Binay vows passage of Bangsamoro law
Janvic Mateo (The Philippine Star) - April 6, 2016 - 10:00am

TALAYAN, Maguindanao, Philippines – United Nationalist Alliance (UNA) standard-bearer Vice President Jejomar Binay vowed to prioritize the passage of a Bangsamoro Basic Law (BBL) if he is elected in May.

Binay did not elaborate if he would push through with the current form of the BBL that has stalled in Congress. 

“We will continue that. They did not finish it. That was a problem because it was not approved,” he said in Filipino. 

Binay held campaign sorties in South Cotabato, Maguindanao and Cotabato City on Tuesday and yesterday. 

In a speech during the proclamation rally of local UNA candidates in Maguindanao, Binay promised to build a Malacañang in the south so he could be closer to his constituents in Mindanao.

He stressed the need to provide equal support to all Filipinos, particularly those in the south, whom he said has been neglected by the current administration. 

Meanwhile, UNA spokesman Mon Ilagan said the Office of the Ombudsman is pulling all the stops in prosecuting local officials allied with Binay to prevent them from helping in his campaign.

Ilagan issued the statement following the filing of graft charges against re-electionist Rep. Gwen Garcia of Cebu in connection with the construction of the Cebu International Convention Center in 2006.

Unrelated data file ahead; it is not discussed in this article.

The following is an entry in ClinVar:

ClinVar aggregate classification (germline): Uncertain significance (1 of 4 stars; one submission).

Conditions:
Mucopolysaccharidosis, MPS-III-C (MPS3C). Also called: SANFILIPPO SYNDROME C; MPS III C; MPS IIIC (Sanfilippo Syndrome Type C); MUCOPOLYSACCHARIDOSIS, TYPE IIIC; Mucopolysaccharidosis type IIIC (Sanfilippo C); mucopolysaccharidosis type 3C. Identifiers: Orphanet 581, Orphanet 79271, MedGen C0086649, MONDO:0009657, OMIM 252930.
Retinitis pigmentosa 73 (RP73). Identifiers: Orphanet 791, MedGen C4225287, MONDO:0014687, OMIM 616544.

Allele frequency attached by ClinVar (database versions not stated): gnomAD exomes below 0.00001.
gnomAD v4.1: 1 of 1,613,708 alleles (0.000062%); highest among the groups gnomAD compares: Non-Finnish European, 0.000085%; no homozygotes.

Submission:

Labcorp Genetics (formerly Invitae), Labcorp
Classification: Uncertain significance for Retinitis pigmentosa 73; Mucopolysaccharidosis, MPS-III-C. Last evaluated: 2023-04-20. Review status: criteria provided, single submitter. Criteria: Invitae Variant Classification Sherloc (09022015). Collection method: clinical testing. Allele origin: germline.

The ombudsman also affirmed the graft case against former Laguna governor ER Ejercito for approving the insurance coverage for Pagsanjan boatmen in 2008.

On Tuesday, the ombudsman indicted former Special Action Force commander and UNA senatorial bet Getulio Napeñas in connection with last year’s Mamasapano massacre.

Ilagan criticized Ombudsman Conchita Carpio-Morales for allegedly harassing the opposition by filing cases against Binay’s allies.

He said the agenda is to derail the campaign of Garcia and Ejercito, who are supporters of Binay, in their respective vote-rich hometowns.

Honasan on drug problem

Binay’s runningmate Sen. Gringo Honasan expressed belief that unless poverty is eradicated, it would take 600 years to wipe out the country’s problem on illegal drugs and other crimes.

Honasan was reacting to the statement of presidential aspirant and Davao Mayor Rodrigo Duterte that he would stop crime and drugs within six months should he win the May elections. The senator, whose ratings in surveys for vice presidential candidates have been consistently low, has three more years in the Senate should he lose his bid.

He said he has been supporting a bill that seeks to amend the anti-drugs act, including the creation of special courts for drug cases and the merger of all anti-drug agencies under the Office of the President. – With Helen Flores, Ding Cervantes

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